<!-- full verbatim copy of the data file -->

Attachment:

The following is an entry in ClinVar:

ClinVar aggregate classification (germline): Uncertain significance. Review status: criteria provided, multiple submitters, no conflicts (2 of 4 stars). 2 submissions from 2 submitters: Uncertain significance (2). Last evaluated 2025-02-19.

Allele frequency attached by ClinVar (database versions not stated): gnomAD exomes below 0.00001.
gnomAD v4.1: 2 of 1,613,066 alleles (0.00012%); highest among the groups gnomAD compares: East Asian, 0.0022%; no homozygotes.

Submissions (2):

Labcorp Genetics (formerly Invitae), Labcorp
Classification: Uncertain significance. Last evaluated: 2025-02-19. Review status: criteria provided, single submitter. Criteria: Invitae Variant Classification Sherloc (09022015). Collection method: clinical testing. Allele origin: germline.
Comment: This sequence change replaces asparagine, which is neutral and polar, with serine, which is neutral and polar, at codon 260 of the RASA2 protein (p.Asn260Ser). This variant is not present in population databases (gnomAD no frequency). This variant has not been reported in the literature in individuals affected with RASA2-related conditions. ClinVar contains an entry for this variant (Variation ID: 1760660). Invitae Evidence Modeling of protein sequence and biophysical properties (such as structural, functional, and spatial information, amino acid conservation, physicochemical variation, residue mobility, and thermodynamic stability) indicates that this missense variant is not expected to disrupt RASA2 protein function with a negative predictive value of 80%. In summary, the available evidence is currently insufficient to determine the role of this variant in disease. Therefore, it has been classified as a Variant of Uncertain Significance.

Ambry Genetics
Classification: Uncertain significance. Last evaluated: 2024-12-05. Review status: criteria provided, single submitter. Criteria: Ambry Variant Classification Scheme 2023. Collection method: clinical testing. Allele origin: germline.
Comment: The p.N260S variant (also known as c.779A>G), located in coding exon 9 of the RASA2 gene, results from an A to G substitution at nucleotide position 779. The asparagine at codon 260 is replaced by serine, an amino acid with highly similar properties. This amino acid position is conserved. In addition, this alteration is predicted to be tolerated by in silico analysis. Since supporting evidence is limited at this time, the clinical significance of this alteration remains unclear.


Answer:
The following is an entry in ClinVar:

ClinVar aggregate classification (germline): Uncertain significance. Review status: criteria provided, multiple submitters, no conflicts (2 of 4 stars). 2 submissions from 2 submitters: Uncertain significance (2). Last evaluated 2025-02-19.

Allele frequency attached by ClinVar (database versions not stated): gnomAD exomes below 0.00001.
gnomAD v4.1: 2 of 1,613,066 alleles (0.00012%); highest among the groups gnomAD compares: East Asian, 0.0022%; no homozygotes.

Submissions (2):

Labcorp Genetics (formerly Invitae), Labcorp
Classification: Uncertain significance. Last evaluated: 2025-02-19. Review status: criteria provided, single submitter. Criteria: Invitae Variant Classification Sherloc (09022015). Collection method: clinical testing. Allele origin: germline.
Comment: This sequence change replaces asparagine, which is neutral and polar, with serine, which is neutral and polar, at codon 260 of the RASA2 protein (p.Asn260Ser). This variant is not present in population databases (gnomAD no frequency). This variant has not been reported in the literature in individuals affected with RASA2-related conditions. ClinVar contains an entry for this variant (Variation ID: 1760660). Invitae Evidence Modeling of protein sequence and biophysical properties (such as structural, functional, and spatial information, amino acid conservation, physicochemical variation, residue mobility, and thermodynamic stability) indicates that this missense variant is not expected to disrupt RASA2 protein function with a negative predictive value of 80%. In summary, the available evidence is currently insufficient to determine the role of this variant in disease. Therefore, it has been classified as a Variant of Uncertain Significance.

Ambry Genetics
Classification: Uncertain significance. Last evaluated: 2024-12-05. Review status: criteria provided, single submitter. Criteria: Ambry Variant Classification Scheme 2023. Collection method: clinical testing. Allele origin: germline.
Comment: The p.N260S variant (also known as c.779A>G), located in coding exon 9 of the RASA2 gene, results from an A to G substitution at nucleotide position 779. The asparagine at codon 260 is replaced by serine, an amino acid with highly similar properties. This amino acid position is conserved. In addition, this alteration is predicted to be tolerated by in silico analysis. Since supporting evidence is limited at this time, the clinical significance of this alteration remains unclear.